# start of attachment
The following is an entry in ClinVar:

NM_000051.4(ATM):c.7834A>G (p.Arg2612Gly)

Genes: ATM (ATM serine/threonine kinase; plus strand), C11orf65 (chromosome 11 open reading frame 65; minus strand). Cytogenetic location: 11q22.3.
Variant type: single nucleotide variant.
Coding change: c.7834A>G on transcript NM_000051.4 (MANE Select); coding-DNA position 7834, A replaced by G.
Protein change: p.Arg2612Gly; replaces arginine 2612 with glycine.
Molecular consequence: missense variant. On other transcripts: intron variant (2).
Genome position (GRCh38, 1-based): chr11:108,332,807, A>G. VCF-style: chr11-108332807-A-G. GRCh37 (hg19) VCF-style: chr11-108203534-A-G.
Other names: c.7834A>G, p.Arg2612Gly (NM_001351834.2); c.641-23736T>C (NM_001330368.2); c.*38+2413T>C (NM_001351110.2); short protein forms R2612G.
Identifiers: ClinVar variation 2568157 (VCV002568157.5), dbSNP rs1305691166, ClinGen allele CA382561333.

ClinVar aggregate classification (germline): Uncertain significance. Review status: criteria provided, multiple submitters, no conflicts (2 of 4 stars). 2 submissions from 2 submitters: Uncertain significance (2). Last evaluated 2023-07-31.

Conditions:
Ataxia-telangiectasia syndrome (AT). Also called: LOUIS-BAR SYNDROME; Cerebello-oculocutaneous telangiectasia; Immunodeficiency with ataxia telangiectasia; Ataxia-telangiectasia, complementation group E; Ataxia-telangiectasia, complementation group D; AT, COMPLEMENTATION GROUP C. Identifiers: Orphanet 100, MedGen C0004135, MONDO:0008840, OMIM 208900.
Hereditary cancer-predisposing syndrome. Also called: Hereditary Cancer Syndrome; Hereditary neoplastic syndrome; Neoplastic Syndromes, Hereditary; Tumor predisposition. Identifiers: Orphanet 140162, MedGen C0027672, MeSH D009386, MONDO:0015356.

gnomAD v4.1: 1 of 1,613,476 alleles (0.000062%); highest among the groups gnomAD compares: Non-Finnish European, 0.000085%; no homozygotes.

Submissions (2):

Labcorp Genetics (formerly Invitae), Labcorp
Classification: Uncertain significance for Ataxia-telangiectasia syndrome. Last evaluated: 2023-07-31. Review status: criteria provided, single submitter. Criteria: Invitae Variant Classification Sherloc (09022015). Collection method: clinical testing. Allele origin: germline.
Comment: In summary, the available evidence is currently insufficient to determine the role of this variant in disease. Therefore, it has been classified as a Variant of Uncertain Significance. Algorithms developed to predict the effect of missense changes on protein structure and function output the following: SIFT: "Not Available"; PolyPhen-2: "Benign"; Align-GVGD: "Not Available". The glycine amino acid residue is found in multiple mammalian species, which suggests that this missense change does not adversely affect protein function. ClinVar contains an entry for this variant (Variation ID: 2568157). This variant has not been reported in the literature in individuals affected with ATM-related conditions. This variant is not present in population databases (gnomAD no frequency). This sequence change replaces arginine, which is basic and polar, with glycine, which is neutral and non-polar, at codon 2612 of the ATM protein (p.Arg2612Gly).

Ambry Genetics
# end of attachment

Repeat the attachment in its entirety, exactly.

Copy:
The following is an entry in ClinVar:

NM_000051.4(ATM):c.7834A>G (p.Arg2612Gly)

Genes: ATM (ATM serine/threonine kinase; plus strand), C11orf65 (chromosome 11 open reading frame 65; minus strand). Cytogenetic location: 11q22.3.
Variant type: single nucleotide variant.
Coding change: c.7834A>G on transcript NM_000051.4 (MANE Select); coding-DNA position 7834, A replaced by G.
Protein change: p.Arg2612Gly; replaces arginine 2612 with glycine.
Molecular consequence: missense variant. On other transcripts: intron variant (2).
Genome position (GRCh38, 1-based): chr11:108,332,807, A>G. VCF-style: chr11-108332807-A-G. GRCh37 (hg19) VCF-style: chr11-108203534-A-G.
Other names: c.7834A>G, p.Arg2612Gly (NM_001351834.2); c.641-23736T>C (NM_001330368.2); c.*38+2413T>C (NM_001351110.2); short protein forms R2612G.
Identifiers: ClinVar variation 2568157 (VCV002568157.5), dbSNP rs1305691166, ClinGen allele CA382561333.

ClinVar aggregate classification (germline): Uncertain significance. Review status: criteria provided, multiple submitters, no conflicts (2 of 4 stars). 2 submissions from 2 submitters: Uncertain significance (2). Last evaluated 2023-07-31.

Conditions:
Ataxia-telangiectasia syndrome (AT). Also called: LOUIS-BAR SYNDROME; Cerebello-oculocutaneous telangiectasia; Immunodeficiency with ataxia telangiectasia; Ataxia-telangiectasia, complementation group E; Ataxia-telangiectasia, complementation group D; AT, COMPLEMENTATION GROUP C. Identifiers: Orphanet 100, MedGen C0004135, MONDO:0008840, OMIM 208900.
Hereditary cancer-predisposing syndrome. Also called: Hereditary Cancer Syndrome; Hereditary neoplastic syndrome; Neoplastic Syndromes, Hereditary; Tumor predisposition. Identifiers: Orphanet 140162, MedGen C0027672, MeSH D009386, MONDO:0015356.

gnomAD v4.1: 1 of 1,613,476 alleles (0.000062%); highest among the groups gnomAD compares: Non-Finnish European, 0.000085%; no homozygotes.

Submissions (2):

Labcorp Genetics (formerly Invitae), Labcorp
Classification: Uncertain significance for Ataxia-telangiectasia syndrome. Last evaluated: 2023-07-31. Review status: criteria provided, single submitter. Criteria: Invitae Variant Classification Sherloc (09022015). Collection method: clinical testing. Allele origin: germline.
Comment: In summary, the available evidence is currently insufficient to determine the role of this variant in disease. Therefore, it has been classified as a Variant of Uncertain Significance. Algorithms developed to predict the effect of missense changes on protein structure and function output the following: SIFT: "Not Available"; PolyPhen-2: "Benign"; Align-GVGD: "Not Available". The glycine amino acid residue is found in multiple mammalian species, which suggests that this missense change does not adversely affect protein function. ClinVar contains an entry for this variant (Variation ID: 2568157). This variant has not been reported in the literature in individuals affected with ATM-related conditions. This variant is not present in population databases (gnomAD no frequency). This sequence change replaces arginine, which is basic and polar, with glycine, which is neutral and non-polar, at codon 2612 of the ATM protein (p.Arg2612Gly).

Ambry Genetics